Stark County commissioners met Thursday to review a draft agreement with Canton that outlines how much each entity would contribute toward the $89 million upgrade to the Canton’s sewage plant, which could be the single largest public project in Stark County’s history.
Negotiations continue between Stark County and Canton City government officials on how much each should pay toward what could be the single largest public project in Stark County’s history.
The result will determine how much sewer rates will increase for 46,270 Stark County sewer customers. Canton already has approved a series of sewer rate increases to cover its expected costs.
The estimated $88.6 million project will overhaul Canton’s Water Reclamation Facility so it can better remove phosphorous and nitrogen, which at elevated levels can cause an overabundance of plant life such as algae and other aquatic plants in lakes and streams. The Ohio Environmental Protection Agency has told Canton it must lower its phosphorous levels by 2018. City officials expect the state to soon also mandate lower nitrogen levels.
Stark County commissioners met Thursday to review a draft agreement that changes how much the county, Canton and North Canton, which also sends its sewer to Canton for treatment, are expected to contribute toward the plant upgrade as well as future improvements. The agreement does not cover how much each entity will pay toward the operation and maintenance of the facility, which is an expense that is calculated separately.
Under terms that have been in place since 1995, expenses to upgrade the treatment plant have been split with Canton paying 53 percent, Stark County paying 41 percent and North Canton paying 7 percent.
Under the proposed agreement, Canton would pay 51 percent, Stark County would contribute 47 percent and North Canton would pay 2 percent. The change means the county’s share for the proposed $88.6 million project would be $41.7 million.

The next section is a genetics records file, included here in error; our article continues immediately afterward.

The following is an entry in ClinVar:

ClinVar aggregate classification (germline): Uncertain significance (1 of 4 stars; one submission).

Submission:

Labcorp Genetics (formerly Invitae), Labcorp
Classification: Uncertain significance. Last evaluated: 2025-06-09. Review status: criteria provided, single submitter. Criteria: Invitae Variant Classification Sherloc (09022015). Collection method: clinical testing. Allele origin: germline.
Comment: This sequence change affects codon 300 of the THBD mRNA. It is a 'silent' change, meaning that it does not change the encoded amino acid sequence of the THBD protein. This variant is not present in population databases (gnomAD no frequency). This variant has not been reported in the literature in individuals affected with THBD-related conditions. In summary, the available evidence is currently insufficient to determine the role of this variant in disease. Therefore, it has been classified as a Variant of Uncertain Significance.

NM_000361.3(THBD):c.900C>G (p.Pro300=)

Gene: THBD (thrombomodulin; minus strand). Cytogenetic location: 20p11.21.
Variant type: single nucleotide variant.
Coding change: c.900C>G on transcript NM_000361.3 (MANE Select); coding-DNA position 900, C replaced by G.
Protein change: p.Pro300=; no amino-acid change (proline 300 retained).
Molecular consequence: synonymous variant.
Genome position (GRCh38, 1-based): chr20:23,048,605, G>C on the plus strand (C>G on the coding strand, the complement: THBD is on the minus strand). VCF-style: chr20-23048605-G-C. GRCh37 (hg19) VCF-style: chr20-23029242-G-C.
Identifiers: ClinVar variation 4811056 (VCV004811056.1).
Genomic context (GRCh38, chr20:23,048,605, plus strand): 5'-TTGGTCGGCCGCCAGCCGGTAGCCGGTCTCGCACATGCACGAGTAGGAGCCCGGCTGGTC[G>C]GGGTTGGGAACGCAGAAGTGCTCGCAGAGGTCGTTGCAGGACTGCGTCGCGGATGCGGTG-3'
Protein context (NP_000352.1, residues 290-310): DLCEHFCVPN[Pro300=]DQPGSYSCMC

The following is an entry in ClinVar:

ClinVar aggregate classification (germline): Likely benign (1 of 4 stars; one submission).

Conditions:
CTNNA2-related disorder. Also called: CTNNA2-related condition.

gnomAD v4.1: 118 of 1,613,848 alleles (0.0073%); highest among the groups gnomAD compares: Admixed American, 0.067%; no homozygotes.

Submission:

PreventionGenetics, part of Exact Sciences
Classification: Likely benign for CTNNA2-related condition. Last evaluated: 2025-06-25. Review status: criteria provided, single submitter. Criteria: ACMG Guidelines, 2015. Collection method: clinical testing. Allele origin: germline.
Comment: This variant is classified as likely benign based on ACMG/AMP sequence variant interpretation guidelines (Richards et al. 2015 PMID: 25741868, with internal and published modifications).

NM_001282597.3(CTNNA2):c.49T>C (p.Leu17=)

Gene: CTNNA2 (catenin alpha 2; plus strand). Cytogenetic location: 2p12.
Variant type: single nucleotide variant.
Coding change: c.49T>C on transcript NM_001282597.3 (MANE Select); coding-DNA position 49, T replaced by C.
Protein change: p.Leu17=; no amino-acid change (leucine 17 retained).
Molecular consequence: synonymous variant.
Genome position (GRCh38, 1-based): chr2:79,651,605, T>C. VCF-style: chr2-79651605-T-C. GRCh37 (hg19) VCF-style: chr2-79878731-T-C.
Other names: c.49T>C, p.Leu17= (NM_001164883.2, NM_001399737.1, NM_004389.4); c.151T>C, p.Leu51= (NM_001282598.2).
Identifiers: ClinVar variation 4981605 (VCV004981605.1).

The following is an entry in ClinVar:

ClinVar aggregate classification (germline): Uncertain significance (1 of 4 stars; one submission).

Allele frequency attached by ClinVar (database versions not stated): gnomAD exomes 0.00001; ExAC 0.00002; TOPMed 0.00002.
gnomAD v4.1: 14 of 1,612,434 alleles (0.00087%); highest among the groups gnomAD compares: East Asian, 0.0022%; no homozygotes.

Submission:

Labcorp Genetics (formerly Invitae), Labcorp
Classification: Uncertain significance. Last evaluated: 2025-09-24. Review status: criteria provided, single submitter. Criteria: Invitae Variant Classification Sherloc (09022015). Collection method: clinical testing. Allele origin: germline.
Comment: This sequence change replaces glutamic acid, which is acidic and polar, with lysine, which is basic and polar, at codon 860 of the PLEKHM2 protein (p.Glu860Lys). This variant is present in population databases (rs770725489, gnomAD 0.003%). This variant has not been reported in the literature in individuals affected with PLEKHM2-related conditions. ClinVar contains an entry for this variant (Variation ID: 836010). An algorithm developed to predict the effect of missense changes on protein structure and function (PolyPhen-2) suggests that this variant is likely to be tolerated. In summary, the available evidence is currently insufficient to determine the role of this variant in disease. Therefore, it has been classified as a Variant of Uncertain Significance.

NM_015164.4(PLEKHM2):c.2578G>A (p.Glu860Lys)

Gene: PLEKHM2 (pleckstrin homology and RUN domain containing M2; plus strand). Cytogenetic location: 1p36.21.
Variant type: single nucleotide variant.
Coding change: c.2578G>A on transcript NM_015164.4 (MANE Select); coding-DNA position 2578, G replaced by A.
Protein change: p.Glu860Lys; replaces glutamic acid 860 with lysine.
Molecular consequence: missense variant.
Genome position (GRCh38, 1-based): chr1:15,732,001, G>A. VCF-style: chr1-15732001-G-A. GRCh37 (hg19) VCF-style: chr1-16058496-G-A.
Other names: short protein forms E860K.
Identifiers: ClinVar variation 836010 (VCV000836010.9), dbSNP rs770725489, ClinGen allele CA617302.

Stark County Sanitary Engineer Jim Jones said the county’s higher contribution figure partly reflects an increase in the amount of sewage that the county likely will send to the Canton plant over the next 20 years. He said Canton also has lost some of its customer base and doesn’t need as much capacity has it previously did.
Currently, the county has the ability to send 15.9 million gallons of sewage per day to the city treatment plant — enough to fill up an Olympic-sized swimming pool 24 times. Under the draft agreement, the county’s capacity would increase to 18.3 million gallons of sewage a day.
David Bridenstine, a former assistant Stark County prosecutor who commissioners hired as special legal counsel for the project negotiations, said Canton also has agreed to not pursue repayment for prior expenses that it felt the county should have paid in exchange for the county’s higher cost share.
The agreement reviewed Thursday doesn’t include a schedule of when Canton expects to begin payments on its low-interest loans that will finance the project. The schedule will tell commissioners how soon they need to seek a sewer rate increase in order to pay the county’s share of the costs. The last time the county has increased its sewer rates was in 2008. Homeowners who use the county service now pay $22 per month.
Page 2 of 2 - Bridenstine said several other ancillary issues dealing with the operation and maintenance of the facility will be negotiated separately from the proposed agreement.
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Here’s a breakdown for the estimated cost to upgrade Canton’s Water Reclamation Facility so it can better remove phosphorous and nitrogen:
Equipment purchases: $28,179,800
Remaining design costs: $2,289,500
Engineering assistance during construction: $1,414,000
Total estimated cost: $88,643,000
Stark County and Canton officials continue to negotiate on how much they should contribute toward the planned $88.6 million upgrade to Canton’s sewer treatment plant. Here’s how much each currently contributes and how much each would contribute under a draft agreement reviewed Thursday. North Canton officials already have approve their share of the cost.
Current cost share Current capacity (gallons per day) Proposed cost share % Proposed cost share $ Proposed capacity (gallons per day)
Canton 52.7 percent 20.6 million 50.9 percent $45.1 million 19.8 million
Stark County 40.8 percent 15.9 million 47 percent $41.7 million 18.3 million
North Canton 6.5 percent 2.5 million 2.15 percent